Reliable railways, now and in the future
With ProRail and Delft University of Technology, Deltares is launching a five-year programme to improve the stability of Dutch railway tracks. “It's a unique alliance involving both fundamental and applied research,” says Karel van Gils, Director of Innovation & Technological Renewal at ProRail.
Most of the Dutch railway network is located in a subsurface that is under threat as a result of climate change (extreme precipitation, desiccation) and increasingly intensive use by more passenger and freight trains. “We are moving towards a society in which mobility and public transport will play an important role. We expect significant growth in rail traffic between now and 2030. For example, the train will soon be an option for relatively short journeys to other countries that are now made only by plane,” says Van Gils.
More, and heavier, trains
As an infrastructure manager responsible for seven thousand kilometres of track in the Netherlands, ProRail wants to facilitate this growth and sustainable mobility. Not by focusing primarily on building new track but by using the existing track more efficiently. “More, and heavier, trains cause problems with the subsurface.” ProRail will be conducting large-scale research with Deltares and Delft University of Technology. “It is a unique alliance of a kind that is also new for us, involving both fundamental and applied research. Delft University of Technology will contribute theoretical knowledge, Deltares is good at transforming the models into practical applications and ProRail keeps an eye on areas such as availability and reliability. This is an integrated approach.”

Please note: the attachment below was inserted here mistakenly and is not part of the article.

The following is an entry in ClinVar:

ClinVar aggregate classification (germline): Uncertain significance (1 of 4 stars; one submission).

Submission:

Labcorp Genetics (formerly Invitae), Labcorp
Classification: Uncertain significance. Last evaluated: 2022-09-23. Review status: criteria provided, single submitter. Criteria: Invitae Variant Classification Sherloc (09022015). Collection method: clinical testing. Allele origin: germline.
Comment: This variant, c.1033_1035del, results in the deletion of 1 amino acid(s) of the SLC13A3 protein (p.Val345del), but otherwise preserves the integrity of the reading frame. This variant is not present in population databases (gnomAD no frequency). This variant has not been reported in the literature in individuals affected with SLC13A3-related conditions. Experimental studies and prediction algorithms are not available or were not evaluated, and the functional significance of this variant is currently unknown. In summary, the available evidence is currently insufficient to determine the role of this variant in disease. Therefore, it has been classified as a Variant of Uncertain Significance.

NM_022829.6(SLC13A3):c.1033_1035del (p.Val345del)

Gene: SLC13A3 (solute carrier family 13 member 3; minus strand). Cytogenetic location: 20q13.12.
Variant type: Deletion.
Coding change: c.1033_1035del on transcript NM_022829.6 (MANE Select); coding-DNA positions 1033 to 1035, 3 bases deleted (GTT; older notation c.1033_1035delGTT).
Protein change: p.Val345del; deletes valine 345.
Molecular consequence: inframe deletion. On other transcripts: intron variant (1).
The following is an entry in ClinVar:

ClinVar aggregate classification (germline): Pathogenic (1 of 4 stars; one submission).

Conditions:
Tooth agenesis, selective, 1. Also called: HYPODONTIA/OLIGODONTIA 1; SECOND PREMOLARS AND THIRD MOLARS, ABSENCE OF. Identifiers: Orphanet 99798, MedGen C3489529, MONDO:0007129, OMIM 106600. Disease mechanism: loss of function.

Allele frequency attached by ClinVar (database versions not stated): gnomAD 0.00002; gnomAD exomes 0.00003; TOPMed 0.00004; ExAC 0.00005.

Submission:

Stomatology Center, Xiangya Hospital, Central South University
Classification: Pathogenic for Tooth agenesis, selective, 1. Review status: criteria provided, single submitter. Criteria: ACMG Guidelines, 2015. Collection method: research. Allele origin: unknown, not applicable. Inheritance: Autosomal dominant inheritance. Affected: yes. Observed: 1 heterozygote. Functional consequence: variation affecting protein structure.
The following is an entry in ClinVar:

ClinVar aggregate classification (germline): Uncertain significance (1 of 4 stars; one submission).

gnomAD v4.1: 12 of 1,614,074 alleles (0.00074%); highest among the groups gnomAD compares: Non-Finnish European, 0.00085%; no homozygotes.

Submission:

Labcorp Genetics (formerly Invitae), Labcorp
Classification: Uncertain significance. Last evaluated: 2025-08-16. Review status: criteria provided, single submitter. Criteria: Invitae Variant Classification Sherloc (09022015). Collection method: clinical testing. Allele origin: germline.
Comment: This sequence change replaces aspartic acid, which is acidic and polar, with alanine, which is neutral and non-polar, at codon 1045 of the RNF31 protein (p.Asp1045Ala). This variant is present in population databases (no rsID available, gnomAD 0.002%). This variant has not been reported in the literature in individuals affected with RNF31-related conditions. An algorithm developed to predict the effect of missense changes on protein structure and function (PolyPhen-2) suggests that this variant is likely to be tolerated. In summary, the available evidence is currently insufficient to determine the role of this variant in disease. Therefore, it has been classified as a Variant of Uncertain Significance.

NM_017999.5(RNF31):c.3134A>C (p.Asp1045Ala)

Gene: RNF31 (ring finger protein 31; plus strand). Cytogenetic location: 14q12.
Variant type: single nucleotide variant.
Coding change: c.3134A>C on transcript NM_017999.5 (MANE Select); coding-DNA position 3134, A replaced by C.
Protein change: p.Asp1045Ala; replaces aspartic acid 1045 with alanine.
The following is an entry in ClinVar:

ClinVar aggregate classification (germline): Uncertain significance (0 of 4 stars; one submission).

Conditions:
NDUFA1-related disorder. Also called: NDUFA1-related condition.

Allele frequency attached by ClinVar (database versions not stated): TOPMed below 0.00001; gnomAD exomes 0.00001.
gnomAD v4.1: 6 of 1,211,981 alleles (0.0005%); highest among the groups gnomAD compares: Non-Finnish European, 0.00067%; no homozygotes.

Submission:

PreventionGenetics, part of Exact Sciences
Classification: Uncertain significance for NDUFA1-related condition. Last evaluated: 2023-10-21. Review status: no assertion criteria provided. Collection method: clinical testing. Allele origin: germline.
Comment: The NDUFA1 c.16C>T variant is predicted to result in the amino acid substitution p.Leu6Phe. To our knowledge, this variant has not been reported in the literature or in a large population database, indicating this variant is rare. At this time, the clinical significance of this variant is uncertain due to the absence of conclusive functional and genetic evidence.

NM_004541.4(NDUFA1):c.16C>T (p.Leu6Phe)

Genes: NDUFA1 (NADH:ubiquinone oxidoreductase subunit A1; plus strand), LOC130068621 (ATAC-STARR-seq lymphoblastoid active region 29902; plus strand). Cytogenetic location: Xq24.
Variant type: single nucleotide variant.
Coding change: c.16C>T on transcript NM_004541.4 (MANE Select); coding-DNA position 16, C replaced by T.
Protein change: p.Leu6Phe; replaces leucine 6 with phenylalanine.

More, and heavier, trains cause problems with the subsurface.”
Deltares and ProRail have been working together for several years to establish a clear picture of the risks and uncertainties associated with the subsurface. “We signed a memorandum of understanding eighteen months ago and initiated studies to exchange data. In the early days, you look at how you can operate as a team: how open are we about sharing information and how is the alliance working? We have built up a relationship of trust during this period. We get on very well and we speak the same language. We both come from the applied world and we want to see results.”
The research is intended to reduce disruption, prevent higher maintenance costs and contribute to sustainable and safer train transport. The initial projects have already begun. The three parties have teamed up to work on the increasingly busy sections near Geldermalsen, and between Leiden and Woerden. “This study will allow us to acquire knowledge that will be unique worldwide because this understanding of the subsurface in combination with track stability does not yet exist.”